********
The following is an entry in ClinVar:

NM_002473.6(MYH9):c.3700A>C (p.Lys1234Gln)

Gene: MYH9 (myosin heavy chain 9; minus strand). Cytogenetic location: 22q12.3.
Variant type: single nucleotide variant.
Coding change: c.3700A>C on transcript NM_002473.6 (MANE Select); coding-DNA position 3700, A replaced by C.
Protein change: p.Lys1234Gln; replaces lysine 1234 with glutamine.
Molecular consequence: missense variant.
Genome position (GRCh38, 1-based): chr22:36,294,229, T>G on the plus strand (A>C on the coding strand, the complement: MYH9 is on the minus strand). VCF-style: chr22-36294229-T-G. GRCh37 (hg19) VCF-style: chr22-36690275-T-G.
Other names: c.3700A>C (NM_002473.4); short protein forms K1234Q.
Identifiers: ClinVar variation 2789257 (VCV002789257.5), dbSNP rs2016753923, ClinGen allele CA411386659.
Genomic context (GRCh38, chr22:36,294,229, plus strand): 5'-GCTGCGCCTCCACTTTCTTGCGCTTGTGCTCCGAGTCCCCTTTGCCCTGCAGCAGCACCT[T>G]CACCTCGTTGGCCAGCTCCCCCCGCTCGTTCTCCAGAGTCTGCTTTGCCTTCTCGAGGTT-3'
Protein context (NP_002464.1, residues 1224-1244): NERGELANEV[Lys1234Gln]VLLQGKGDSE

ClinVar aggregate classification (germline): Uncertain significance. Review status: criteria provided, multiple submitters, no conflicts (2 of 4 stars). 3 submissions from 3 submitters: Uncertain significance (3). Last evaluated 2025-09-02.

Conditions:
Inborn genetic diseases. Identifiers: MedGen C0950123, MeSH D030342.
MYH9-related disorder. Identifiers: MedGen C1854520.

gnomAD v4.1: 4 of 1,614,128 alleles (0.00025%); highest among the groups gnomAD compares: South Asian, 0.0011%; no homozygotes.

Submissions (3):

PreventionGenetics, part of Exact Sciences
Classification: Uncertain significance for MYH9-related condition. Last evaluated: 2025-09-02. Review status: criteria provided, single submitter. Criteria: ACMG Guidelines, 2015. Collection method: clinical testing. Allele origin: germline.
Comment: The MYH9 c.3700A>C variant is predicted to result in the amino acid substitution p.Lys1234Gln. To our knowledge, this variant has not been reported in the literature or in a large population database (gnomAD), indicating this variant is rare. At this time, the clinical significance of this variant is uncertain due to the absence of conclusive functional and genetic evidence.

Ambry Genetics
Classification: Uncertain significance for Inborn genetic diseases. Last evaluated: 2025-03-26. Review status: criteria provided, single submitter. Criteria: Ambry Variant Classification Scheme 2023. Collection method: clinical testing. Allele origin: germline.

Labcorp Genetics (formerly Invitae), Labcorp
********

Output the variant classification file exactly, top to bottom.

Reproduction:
The following is an entry in ClinVar:

NM_002473.6(MYH9):c.3700A>C (p.Lys1234Gln)

Gene: MYH9 (myosin heavy chain 9; minus strand). Cytogenetic location: 22q12.3.
Variant type: single nucleotide variant.
Coding change: c.3700A>C on transcript NM_002473.6 (MANE Select); coding-DNA position 3700, A replaced by C.
Protein change: p.Lys1234Gln; replaces lysine 1234 with glutamine.
Molecular consequence: missense variant.
Genome position (GRCh38, 1-based): chr22:36,294,229, T>G on the plus strand (A>C on the coding strand, the complement: MYH9 is on the minus strand). VCF-style: chr22-36294229-T-G. GRCh37 (hg19) VCF-style: chr22-36690275-T-G.
Other names: c.3700A>C (NM_002473.4); short protein forms K1234Q.
Identifiers: ClinVar variation 2789257 (VCV002789257.5), dbSNP rs2016753923, ClinGen allele CA411386659.
Genomic context (GRCh38, chr22:36,294,229, plus strand): 5'-GCTGCGCCTCCACTTTCTTGCGCTTGTGCTCCGAGTCCCCTTTGCCCTGCAGCAGCACCT[T>G]CACCTCGTTGGCCAGCTCCCCCCGCTCGTTCTCCAGAGTCTGCTTTGCCTTCTCGAGGTT-3'
Protein context (NP_002464.1, residues 1224-1244): NERGELANEV[Lys1234Gln]VLLQGKGDSE

ClinVar aggregate classification (germline): Uncertain significance. Review status: criteria provided, multiple submitters, no conflicts (2 of 4 stars). 3 submissions from 3 submitters: Uncertain significance (3). Last evaluated 2025-09-02.

Conditions:
Inborn genetic diseases. Identifiers: MedGen C0950123, MeSH D030342.
MYH9-related disorder. Identifiers: MedGen C1854520.

gnomAD v4.1: 4 of 1,614,128 alleles (0.00025%); highest among the groups gnomAD compares: South Asian, 0.0011%; no homozygotes.

Submissions (3):

PreventionGenetics, part of Exact Sciences
Classification: Uncertain significance for MYH9-related condition. Last evaluated: 2025-09-02. Review status: criteria provided, single submitter. Criteria: ACMG Guidelines, 2015. Collection method: clinical testing. Allele origin: germline.
Comment: The MYH9 c.3700A>C variant is predicted to result in the amino acid substitution p.Lys1234Gln. To our knowledge, this variant has not been reported in the literature or in a large population database (gnomAD), indicating this variant is rare. At this time, the clinical significance of this variant is uncertain due to the absence of conclusive functional and genetic evidence.

Ambry Genetics
Classification: Uncertain significance for Inborn genetic diseases. Last evaluated: 2025-03-26. Review status: criteria provided, single submitter. Criteria: Ambry Variant Classification Scheme 2023. Collection method: clinical testing. Allele origin: germline.

Labcorp Genetics (formerly Invitae), Labcorp